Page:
That summit would benefit greatly from the active involvement of Silicon Valley decision makers. I know a number of Silicon Valley enterprises already are supporting social causes or eagerly looking to do so. But those activities are focused primarily on the United States. I hope the industry will broaden its horizon and bring more of its remarkable dynamism and innovation to the developing world.

Governments themselves are acknowledging that they cannot successfully pursue development on their own. Thus there is unprecedented scope for public-private partnerships that match real investment opportunities with the real needs of the poor, and I hope that the Silicon Valley community rises to this challenge. Even small initiatives can make an enormous difference.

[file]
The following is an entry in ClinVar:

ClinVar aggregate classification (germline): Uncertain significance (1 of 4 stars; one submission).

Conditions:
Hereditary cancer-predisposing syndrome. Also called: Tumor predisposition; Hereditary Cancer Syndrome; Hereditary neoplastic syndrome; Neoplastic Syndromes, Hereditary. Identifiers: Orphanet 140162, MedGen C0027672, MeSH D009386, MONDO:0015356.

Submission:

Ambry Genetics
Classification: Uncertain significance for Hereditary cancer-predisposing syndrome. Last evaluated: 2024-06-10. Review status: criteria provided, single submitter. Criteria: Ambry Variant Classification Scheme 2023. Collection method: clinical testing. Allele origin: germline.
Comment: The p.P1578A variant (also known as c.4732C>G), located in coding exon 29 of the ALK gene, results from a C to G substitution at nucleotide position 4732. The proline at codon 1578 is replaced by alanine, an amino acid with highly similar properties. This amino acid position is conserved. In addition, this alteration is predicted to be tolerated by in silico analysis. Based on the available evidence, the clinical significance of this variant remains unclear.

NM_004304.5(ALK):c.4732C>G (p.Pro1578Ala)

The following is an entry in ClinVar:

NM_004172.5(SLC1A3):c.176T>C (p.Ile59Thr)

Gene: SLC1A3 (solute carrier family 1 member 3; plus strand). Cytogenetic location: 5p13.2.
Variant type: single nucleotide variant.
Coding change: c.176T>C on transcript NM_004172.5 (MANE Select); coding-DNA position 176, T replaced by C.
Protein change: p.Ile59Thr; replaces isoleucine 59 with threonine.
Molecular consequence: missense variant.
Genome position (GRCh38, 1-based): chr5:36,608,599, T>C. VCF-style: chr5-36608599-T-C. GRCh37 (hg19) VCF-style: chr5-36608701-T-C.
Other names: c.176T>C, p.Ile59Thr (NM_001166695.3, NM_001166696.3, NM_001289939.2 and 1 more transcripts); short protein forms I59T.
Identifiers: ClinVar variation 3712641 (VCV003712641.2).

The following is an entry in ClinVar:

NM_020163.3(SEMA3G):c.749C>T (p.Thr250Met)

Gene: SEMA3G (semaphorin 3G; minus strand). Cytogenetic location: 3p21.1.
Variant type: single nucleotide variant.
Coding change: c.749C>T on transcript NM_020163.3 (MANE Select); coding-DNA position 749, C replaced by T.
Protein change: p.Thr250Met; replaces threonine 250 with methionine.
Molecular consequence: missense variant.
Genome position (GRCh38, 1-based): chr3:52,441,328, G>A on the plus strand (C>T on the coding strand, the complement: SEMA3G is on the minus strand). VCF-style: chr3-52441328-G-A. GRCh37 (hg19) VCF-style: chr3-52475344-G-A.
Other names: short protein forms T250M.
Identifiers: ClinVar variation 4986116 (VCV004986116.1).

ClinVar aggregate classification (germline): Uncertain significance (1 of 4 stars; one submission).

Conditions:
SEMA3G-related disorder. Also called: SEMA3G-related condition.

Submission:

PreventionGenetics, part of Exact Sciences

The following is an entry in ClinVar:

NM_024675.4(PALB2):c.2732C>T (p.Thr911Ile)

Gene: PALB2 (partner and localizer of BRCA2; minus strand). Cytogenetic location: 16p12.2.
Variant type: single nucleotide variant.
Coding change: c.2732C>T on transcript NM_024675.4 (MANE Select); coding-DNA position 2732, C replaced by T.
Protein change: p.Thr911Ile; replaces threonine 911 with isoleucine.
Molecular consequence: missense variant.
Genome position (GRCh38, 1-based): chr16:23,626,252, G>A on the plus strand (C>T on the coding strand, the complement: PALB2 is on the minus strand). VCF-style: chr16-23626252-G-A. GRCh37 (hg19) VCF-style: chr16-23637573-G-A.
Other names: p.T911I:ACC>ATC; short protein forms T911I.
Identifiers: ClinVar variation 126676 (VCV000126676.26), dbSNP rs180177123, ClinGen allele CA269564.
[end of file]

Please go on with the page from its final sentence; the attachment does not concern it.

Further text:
I hope the industry will broaden its horizon and bring more of its remarkable dynamism and innovation to the developing world.

In September 2000, the member states of the United Nations adopted a Millennium Declaration--a landmark document for a new century that reflects the aspirations and concerns of all peoples, sets specific targets for reducing poverty, and calls for concerted action to fight injustice and inequality and to protect our common heritage, the earth, for future generations. Among the commitments they made was to "ensure that the benefits of new technologies, especially information and communication technologies, are available to all."

Information technology is not a magic formula that is going to solve all our problems. But it is a powerful force that can and must be harnessed to our global mission of peace and development. This is a matter of both ethics and economics; over the long term, the new economy can only be productive and sustainable if it spreads worldwide and responds to the needs and demands of all people. I urge everyone in a position to make a difference to add his or her energies to this effort.